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Juvéderm FAQs: What It Does, Cost & More

BY: Amanda Parker | Mar 2, 2017

If you've noticed lines and other telltale signs of aging appearing on your face, you've probably wondered what you can do to halt their advance. And if you've fallen down an Internet hole researching ways to do this, you may have discovered that dermal fillers can temporarily correct these signs of aging. One such facial filler is Juvéderm.

We spoke with Dr. Kathryn J. Russell, a dermatologist and Mohs surgeon at the Woodruff Institute in southwestern Florida, to gain an expert's insight into what Juvéderm is, how it's different from other wrinkle fillers, and why we're even showing those signs of aging in the first place.

To get started, click on one of the questions below, or choose the banner below that to start shopping for Juvéderm treatments.

What is Juvéderm, and how does it correct these signs of aging?

Hint: It's a filler that plumps and volumizes.

"Juvéderm is a non-animal, cross-linked, hyaluronic-acid-based filler that works by restoring volume to the face," Dr. Russell says. "It literally is used to fill [the face's] folds and creases."

  • Note: Hyaluronic acid is a naturally occurring substance in your body. It adds lubrication to joints and a cushion-like effect to the skin and tissues.
  • How Juvéderm works: It replicates hyaluronic acid, and by being injected into the skin, Juvéderm temporarily restores the skin's support structure and smooths out wrinkles. Dr. Russell says, "it works best to treat the wrinkles and lines of the 'resting face.'"

How is Juvéderm different from other injectables?

Different injectables treat different signs of aging.

Some lines and creases are noticeable when we're sitting still, perhaps reading a book or watching TV. Others become apparent when the face is in motion—when we're talking and laughing.

This distinction has given rise to two types of injectables:

  • For wrinkles when face is at rest: Dermal fillers, like Juvéderm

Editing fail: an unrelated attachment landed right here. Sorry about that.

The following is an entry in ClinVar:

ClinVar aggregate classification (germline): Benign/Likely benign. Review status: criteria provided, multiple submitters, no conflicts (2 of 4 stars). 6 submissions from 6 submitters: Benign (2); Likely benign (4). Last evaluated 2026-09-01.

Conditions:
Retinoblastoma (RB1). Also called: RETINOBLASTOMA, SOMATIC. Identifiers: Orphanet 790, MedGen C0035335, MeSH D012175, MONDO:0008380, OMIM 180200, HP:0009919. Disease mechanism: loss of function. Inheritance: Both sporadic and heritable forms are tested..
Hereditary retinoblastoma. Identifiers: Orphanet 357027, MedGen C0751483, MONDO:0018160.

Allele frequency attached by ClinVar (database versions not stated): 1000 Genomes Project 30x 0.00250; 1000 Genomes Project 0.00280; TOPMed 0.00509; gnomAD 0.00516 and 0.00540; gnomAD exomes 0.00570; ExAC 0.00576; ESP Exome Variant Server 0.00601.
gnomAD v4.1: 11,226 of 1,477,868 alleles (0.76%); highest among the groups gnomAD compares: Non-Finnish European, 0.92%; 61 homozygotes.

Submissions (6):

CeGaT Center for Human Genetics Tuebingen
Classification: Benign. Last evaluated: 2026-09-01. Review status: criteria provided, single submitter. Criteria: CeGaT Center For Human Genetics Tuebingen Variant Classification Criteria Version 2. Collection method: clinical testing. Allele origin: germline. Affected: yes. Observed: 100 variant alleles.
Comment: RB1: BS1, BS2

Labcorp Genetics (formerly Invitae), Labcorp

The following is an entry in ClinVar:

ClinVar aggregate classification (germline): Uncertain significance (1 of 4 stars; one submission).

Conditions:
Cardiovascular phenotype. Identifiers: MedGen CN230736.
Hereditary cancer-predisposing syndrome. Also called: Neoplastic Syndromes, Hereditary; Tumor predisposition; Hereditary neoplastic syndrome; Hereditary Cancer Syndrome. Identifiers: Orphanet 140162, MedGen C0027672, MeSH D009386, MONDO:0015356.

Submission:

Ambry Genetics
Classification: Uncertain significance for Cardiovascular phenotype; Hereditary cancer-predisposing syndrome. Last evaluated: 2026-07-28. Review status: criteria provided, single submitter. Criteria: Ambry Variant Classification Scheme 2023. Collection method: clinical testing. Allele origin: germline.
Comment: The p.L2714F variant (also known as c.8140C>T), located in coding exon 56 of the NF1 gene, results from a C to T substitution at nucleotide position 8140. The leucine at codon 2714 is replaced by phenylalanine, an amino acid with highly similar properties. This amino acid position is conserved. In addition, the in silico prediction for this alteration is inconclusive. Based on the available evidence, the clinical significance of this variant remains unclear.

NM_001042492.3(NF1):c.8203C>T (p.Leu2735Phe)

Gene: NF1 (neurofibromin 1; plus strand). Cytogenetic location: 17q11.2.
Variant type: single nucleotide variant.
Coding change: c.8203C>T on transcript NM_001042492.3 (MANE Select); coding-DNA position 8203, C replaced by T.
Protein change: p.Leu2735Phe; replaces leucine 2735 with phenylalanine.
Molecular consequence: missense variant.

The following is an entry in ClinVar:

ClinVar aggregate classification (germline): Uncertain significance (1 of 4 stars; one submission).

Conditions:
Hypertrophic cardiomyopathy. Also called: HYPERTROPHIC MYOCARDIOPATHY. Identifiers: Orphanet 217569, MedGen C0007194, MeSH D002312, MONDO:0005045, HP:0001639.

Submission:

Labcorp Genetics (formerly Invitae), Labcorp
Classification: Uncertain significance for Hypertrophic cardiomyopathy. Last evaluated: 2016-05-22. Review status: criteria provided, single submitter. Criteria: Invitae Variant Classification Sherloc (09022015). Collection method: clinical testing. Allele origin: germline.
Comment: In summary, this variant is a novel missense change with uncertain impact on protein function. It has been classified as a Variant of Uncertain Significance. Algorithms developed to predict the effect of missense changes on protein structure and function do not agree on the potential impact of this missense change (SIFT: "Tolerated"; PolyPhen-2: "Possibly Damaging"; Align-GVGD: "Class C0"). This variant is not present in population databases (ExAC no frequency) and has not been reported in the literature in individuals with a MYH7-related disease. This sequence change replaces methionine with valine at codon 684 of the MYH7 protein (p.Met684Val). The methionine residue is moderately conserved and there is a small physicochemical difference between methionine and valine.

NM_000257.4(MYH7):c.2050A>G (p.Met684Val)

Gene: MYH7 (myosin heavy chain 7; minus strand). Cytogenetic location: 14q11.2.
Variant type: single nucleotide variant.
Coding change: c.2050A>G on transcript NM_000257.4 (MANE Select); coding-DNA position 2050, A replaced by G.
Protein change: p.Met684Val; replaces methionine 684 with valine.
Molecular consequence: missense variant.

• For wrinkles when faces in motion: Neuromodulators, such as Botox and Dysport

"Neuromodulators are used to relax muscles that cause wrinkles with movement," Dr. Russell says. "Fillers are used to restore volume and correct wrinkles at rest."

Am I eligible for Juvéderm?

You don't have to be in your 50s—or even in your 30s—to get Juvéderm.

Ultimately, a doctor or technician will decide if Juvéderm is right for you. But there are few age considerations—someone in their 20s could conceivably benefit from Juvéderm as much as someone in their 40s or 50s. Aside from that, consider the following:

  • Juvéderm is best for correcting mild-to-moderate wrinkles, typically those seen when the face is at rest.
  • Juvéderm can be used on a variety of areas. "The lips, cheeks, lines from the nose to the mouth (nasolabial folds), lines from the mouth to the chin (melomental folds), hands, temples, tear troughs, etc.," Dr. Russell says.

There are several types of Juvéderm—how are they different?

Rest easy; your provider will decide which one is best for you.

Juvéderm Ultra XC Plumps lips
Juvéderm Voluma XC Adds volume to cheeks
Juvéderm XC Corrects parentheses lines between the nose and mouth
Juvéderm Volbella XC Subtly plumps lips while softening vertical lip lines

While reading about all these types of Juvéderms might leave your head spinning, Dr. Russell notes that their differences lie in their hyaluronic-acid concentrations, the way the hyaluronic acid is cross-linked, and their viscosities.

"Different products are better for different areas, and it also depends on the structure of the patient," she says. "Most experienced injectors will deviate from the on-label applications of the Juvéderm products. The ideal product for your needs is best determined during a consultation."

"Juvéderm products have a great safety profile and provide reliable results." – Dr. Kathryn Russell

How long does a Juvéderm treatment last?

Dr. Russell says adds that while neuromodulators typically last four to six months, whereas fillers like Juvéderm can last anywhere from six months to two years.

Why choose Juvéderm over other dermal fillers?

Full disclosure: Juvéderm isn't the only filler out there.

If you're new to the wrinkle-filler scene, you might be wondering what other fillers are out there. Dr. Russell also uses:

  • Hyaluronic-acid fillers similar to Juvéderm, including Restylane, Restylane Silk, Restylane Lyft, Restylane Refyne, and Restylane Defyne
  • Non-hyaluronic-acid fillers such as Radiesse and Sculptra

When asked why she might choose Juvéderm over these other options, Dr. Russell points to Juvéderm's quality: "Juvéderm products have a great safety profile and provide reliable results."

How much does Juvéderm cost?

Typically, a Juvéderm treatment will cost about $450–$600 per syringe. However, one our site, you can find Juvéderm treatments for less than $400.

Click here to find Juvéderm treatments near you.

What are side effects of Juvéderm?

You're committing to more than a facial, but nothing as intense as a facelift.

Common side effects include:

  • Redness
  • Swelling
  • Bruising at the injection sites

Also know that it's not uncommon for patients with multiple concerns to receive more than one treatment in the same day. Dr. Russell says that she often likes to treat the cheeks first in such cases, restoring the face's structure—its "scaffolding"—before she works her way down to the lower face.